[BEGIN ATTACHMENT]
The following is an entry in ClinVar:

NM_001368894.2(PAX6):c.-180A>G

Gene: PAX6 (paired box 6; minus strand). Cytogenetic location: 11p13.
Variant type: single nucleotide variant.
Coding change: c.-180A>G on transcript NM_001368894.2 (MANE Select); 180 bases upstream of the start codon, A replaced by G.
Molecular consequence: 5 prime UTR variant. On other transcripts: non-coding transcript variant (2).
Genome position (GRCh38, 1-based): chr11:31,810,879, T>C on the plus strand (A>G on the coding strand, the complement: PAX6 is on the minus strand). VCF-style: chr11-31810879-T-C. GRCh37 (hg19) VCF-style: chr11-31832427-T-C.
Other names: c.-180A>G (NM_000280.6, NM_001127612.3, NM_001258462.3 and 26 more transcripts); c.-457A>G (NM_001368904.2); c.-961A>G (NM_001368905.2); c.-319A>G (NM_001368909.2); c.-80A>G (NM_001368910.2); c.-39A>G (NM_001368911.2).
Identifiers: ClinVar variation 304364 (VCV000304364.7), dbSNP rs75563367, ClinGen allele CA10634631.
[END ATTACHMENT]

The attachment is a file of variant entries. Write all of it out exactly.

The following is an entry in ClinVar:

NM_001368894.2(PAX6):c.-180A>G

Gene: PAX6 (paired box 6; minus strand). Cytogenetic location: 11p13.
Variant type: single nucleotide variant.
Coding change: c.-180A>G on transcript NM_001368894.2 (MANE Select); 180 bases upstream of the start codon, A replaced by G.
Molecular consequence: 5 prime UTR variant. On other transcripts: non-coding transcript variant (2).
Genome position (GRCh38, 1-based): chr11:31,810,879, T>C on the plus strand (A>G on the coding strand, the complement: PAX6 is on the minus strand). VCF-style: chr11-31810879-T-C. GRCh37 (hg19) VCF-style: chr11-31832427-T-C.
Other names: c.-180A>G (NM_000280.6, NM_001127612.3, NM_001258462.3 and 26 more transcripts); c.-457A>G (NM_001368904.2); c.-961A>G (NM_001368905.2); c.-319A>G (NM_001368909.2); c.-80A>G (NM_001368910.2); c.-39A>G (NM_001368911.2).
Identifiers: ClinVar variation 304364 (VCV000304364.7), dbSNP rs75563367, ClinGen allele CA10634631.